A watercolor painting featuring translucent, blood red shapes radiating out from the bottom left edge of the frame. the shapes are variously sized oblong ovals. The background is light grey. There are two red dots of paint on the left side of the painting, and two thin lines of splattered paint extend from the red composition.

Danielle Dimston: Lightness of Being

Municipal Bonds is pleased to present “Danielle Dimston: Lightness of Being,” a solo exhibition of select works on paper from 2008-2020. Dimston creates watercolors and drawings notable for a minimalist palette, linear composition, and transcendent field. Her work radiates emotional honesty through purity of the line—accessed by repetition, gradation, and undulation.

The fluidity of Dimston’s drawings, and the luminosity of her watercolors, shift perceptual awareness from structural to ethereal. Whether by arch, spiral, or triangle, the lines touch to connect, construct, mend. Some organically structured, others geometrically built—all are inclusively joined to the hand, the process, and the medium. With a meditative sense of space, unburdened by time or representation, Dimston’s abstractions emit lightness—at ease, an invitation to safe harbor met by psychological freedom.

Dimston offers, “This work continues my exploration of light as a compositional element. I have found light has an organic character and volume. And when it transitions, what happens to the edges? Of course, light also means color. But color can overwhelm and obscure. By keeping color to a minimum, I focus on its emotional weight, while eliminating almost all semblance of the objective world. The images, though abstract, evoke a sense of mystery, like a vague memory, or a dream.”


A watercolor painting of a ghostly white river winding through colorfully painted, angular rocks and trees.

Love Letter to Dr. Qinqin Liu

A watercolor painting of a ghostly white river winding through colorfully painted, angular rocks and trees.
Dr. Qinqin Liu, Untitled, 2009

My friends like making dark jokes about climate change: “Given that my hometown is currently on fire…” “In fifty years, when we’re all underwater…” “Love that natural sepia filter over the Bay…”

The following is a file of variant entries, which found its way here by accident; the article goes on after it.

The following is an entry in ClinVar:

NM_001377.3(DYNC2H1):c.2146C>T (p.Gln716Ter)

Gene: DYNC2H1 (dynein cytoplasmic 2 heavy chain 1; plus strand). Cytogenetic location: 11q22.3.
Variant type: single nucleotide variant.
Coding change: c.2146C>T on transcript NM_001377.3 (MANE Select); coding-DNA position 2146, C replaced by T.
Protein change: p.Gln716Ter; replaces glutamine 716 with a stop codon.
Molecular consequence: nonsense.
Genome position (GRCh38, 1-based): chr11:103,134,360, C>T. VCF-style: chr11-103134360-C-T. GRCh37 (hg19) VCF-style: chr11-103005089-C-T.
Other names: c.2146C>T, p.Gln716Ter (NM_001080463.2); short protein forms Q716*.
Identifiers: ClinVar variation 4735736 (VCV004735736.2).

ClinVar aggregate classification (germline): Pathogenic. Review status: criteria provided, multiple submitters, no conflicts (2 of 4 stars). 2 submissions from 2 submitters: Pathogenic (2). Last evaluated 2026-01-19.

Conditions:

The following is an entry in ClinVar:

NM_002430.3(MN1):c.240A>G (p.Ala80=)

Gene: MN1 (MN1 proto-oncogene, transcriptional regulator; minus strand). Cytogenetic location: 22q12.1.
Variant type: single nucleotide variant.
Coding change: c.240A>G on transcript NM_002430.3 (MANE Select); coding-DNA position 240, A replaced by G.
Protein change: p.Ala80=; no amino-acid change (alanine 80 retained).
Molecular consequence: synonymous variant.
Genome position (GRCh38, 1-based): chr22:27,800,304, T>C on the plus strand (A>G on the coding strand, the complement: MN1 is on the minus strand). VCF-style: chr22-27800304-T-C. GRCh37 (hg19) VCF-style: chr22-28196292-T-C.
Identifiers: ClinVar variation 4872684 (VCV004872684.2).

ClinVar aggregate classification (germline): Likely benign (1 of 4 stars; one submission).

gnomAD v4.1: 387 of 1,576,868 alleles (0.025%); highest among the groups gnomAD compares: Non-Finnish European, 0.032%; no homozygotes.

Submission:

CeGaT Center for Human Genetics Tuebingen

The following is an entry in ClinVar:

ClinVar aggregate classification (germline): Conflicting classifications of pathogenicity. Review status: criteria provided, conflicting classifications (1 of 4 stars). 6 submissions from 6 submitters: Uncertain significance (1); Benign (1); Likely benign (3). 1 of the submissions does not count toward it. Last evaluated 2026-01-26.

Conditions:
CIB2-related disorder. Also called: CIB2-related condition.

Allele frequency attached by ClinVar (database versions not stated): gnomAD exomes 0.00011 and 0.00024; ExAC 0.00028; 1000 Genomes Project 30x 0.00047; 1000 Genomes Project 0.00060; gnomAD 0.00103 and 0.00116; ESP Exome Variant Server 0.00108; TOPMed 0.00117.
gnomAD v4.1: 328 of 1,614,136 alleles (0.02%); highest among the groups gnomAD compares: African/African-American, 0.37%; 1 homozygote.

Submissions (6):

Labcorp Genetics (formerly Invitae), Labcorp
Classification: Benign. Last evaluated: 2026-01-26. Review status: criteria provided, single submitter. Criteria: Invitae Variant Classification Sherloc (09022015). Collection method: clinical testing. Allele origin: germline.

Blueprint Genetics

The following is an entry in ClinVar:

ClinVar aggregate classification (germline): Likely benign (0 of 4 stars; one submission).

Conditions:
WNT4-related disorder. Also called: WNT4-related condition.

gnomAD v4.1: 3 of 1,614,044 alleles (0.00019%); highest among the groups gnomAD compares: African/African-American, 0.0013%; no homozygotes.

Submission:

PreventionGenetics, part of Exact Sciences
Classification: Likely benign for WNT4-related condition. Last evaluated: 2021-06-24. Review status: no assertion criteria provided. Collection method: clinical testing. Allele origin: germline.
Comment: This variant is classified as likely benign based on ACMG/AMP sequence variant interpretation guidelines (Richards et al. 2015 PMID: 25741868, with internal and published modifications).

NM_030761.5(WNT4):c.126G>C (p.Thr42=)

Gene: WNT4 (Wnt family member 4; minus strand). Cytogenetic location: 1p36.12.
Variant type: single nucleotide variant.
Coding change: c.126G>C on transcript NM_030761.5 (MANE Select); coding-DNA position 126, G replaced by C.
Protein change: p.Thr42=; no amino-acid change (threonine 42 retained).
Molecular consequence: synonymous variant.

Cynicism about the climate crisis acts as a protective measure. If you assume the worst, you can’t be disappointed. When my mind shies away from anything but the most jaded outlooks, I turn to Dr. Qinqin Liu’s otherworldly paintings of California’s watersheds to remember what we have at stake.

Like me, Dr, Liu is an immigrant from Taiwan. We’ve had to learn to love California instead  of naturally inheriting the innate West Coast pride that born-and-raised Californians exude. Unlike me, she’s an environmental scientist with the California Department of Water Resources. While my climate anxiety stays confined to fretting and reading the news, she made it her life’s work. Liu’s paintings reveal an intimate knowledge of California’s precious rivers and coasts, and radiate an intense devotion built on years of study and respect.

In her “Ocean and Watershed” series, Liu’s delicate, layered watercolors make California freshwater glow, and articulates ghost-pale rivers with streaks of pink and purple. There’s a style of traditional Chinese painting called shan shui, or mountain and water, that calls upon the artist to paint not what they’ve seen in nature, but what nature has compelled them to think and feel. The ethereal shine of her rivers, painted with gentle, overlapping strokes contrasts the harsh lines and clashing colors of the landscape around them. Each painting conveys her respect for California’s most valuable resource, as well as her grief for how quickly the natural beauty of our chosen home could disappear.